Ivan Franceschini is a Postdoctoral Fellow at The Australian National University. His research mainly focuses on labour issues in China and the social impact of Chinese investment in Southeast Asia—in particular, Cambodia. He is the founder and co-editor of the Made in China Journal and The People’s Map of Global China. His latest books are the co-edited volumes Afterlives of Chinese Communism: Political Concepts from Mao to Xi (ANU Press and Verso Books, 2019), Xinjiang Year Zero (ANU Press, 2022), and Proletarian China: A Century of Chinese Labour (Verso Books, 2022). With Tommaso Facchin, he co-directed the documentaries Dreamwork China (2011) and Boramey: Ghosts in the Factory (2021).

The Urbanisation of People: A Conversation with Eli Friedman

In his new book, The Urbanization of People: The Politics of Development, Labor Markets, and Schooling in the Chinese City (Columbia University Press, 2022), Eli Friedman offers a novel take on China’s handling of internal migration through the perspective of migrant workers’ children. Through ethnographic research and hundreds of in-depth interviews, he shows how the […]

Workers’ Inquiry and Global Class Struggle: A Conversation with Robert Ovetz and Jenny Chan

As the Made in China Journal was born as a platform to document labour struggles in China, we always welcome the publication of books and studies that offer novel perspectives on the ‘world of labour’. In this conversation, we discuss two recent additions to the literature: Workers’ Inquiry and Global Class Struggle: Strategies, Tactics, Objectives, […]

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The Effable Worker

Notes on Italy's New Working-Class Literature

Locked in a shelter for the homeless on a weekend along with a few dozen vagrants, a young George Orwell was feeling the pangs of boredom. He had nothing to read, nothing to do, and could not even look outside since the windows were too high. He tried to listen to the general conversation, but […]

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Primo Levi, Camp Power, and Terror Capitalism: A Conversation with Darren Byler

What does Italian writer and Holocaust survivor Primo Levi have to tell us about life in reeducation camps in Xinjiang today? What role does labour play in these facilities? What is terror capitalism and how does it relate to other frontiers of global capitalism? Can there be such a thing as ‘benign’ surveillance? These and […]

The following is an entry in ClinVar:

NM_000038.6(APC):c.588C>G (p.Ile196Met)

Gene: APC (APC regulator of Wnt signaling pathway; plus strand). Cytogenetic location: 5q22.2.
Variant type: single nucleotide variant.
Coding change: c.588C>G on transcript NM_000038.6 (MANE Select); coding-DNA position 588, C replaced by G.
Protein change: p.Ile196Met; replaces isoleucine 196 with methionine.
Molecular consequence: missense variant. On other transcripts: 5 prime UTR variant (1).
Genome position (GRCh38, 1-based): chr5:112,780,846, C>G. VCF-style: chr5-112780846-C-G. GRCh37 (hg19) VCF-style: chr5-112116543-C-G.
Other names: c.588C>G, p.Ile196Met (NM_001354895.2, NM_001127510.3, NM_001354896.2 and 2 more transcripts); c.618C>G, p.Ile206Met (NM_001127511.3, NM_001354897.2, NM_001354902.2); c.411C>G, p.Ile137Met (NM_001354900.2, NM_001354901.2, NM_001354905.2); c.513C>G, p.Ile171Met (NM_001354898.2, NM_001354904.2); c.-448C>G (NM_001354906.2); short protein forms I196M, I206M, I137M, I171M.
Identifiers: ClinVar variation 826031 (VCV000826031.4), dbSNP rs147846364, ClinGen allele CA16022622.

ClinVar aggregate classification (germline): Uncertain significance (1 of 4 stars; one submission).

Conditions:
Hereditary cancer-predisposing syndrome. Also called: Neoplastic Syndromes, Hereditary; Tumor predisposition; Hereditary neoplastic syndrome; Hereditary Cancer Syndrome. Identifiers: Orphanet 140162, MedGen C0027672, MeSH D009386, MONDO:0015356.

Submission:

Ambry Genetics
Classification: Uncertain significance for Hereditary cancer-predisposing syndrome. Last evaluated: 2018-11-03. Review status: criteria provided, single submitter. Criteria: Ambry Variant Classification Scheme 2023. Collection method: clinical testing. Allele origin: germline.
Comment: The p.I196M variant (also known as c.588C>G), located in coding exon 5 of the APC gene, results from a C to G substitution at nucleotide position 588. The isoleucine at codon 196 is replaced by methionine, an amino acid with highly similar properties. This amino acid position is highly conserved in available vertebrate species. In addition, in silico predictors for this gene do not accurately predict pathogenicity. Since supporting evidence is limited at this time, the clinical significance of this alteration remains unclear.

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Everyday Necro-Capitalism

One of the perks of being the son of an Italian railway worker is that, when I was younger, I could hop on and off any train I wanted without having to buy a ticket. Those were the days before high-speed trains, when Italy’s rail network mostly comprised ‘regional’ and ‘interregional’ trains, which moved very […]

The Work of Culture

Of Barons, Dark Academia, and the Corruption of Language in the Neoliberal University

There was a time when academia was society’s refuge for the eccentric, brilliant, and impractical. No longer. It is now the domain of professional self-marketers. As for the eccentric, brilliant, and impractical: it would seem society now has no place for them at all. — David Graeber (2015: 134–35)   Much has been written in […]

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Building the New Macau: A Portrait of Chinese Construction Workers in Sihanoukville

Due to a massive and sudden influx of capital from China, much of which was invested in shadowy gambling operations, in just a few years Sihanoukville went from a dreamy, low-budget tourist destination on the Cambodian coast to Southeast Asia’s ‘new Macau’. When, in the summer of 2019, the Cambodian authorities banned online gambling, the local economy came tumbling down. As construction sites all over the city halted operation, workers, both Chinese and Cambodian, were hit particularly hard by the crisis. This essay looks into their plight.

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Workers and Change in China: A Conversation with Manfred Elfstrom

In his new book, Workers and Change in China: Resistance, Repression, Responsiveness (Cambridge University Press, 2021), Manfred Elfstrom delves into the paradox that sees the Chinese Party-State addressing workers’ grievances while coming down increasingly hard on civil society groups and individual activists promoting labour rights. Examining both the causes and the consequences of protest through […]

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Red Silk: A Conversation with Robert Cliver

In Red Silk: Class, Gender, and Revolution in China’s Yangzi Delta Silk Industry (Harvard University Press 2020), Robert Cliver reconstructs the history of Chinese silk production in the Yangzi River Delta during the wars, crises, and revolutions of the twentieth century. Based on extensive research in Chinese archives and focussed on the 1950s, the book […]

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Hunting Sorcerers in Cambodia

Over the past decade, Cambodia has seen dozens of witchcraft-related cases in which people were harassed or even killed because their neighbours suspected them of engaging in black magic. Through interviews with survivors and family members of the victims, this essay traces some of these cases and argues that such occurrences are linked not only to poverty and exclusion, but also to a more fundamental collision between two worlds.

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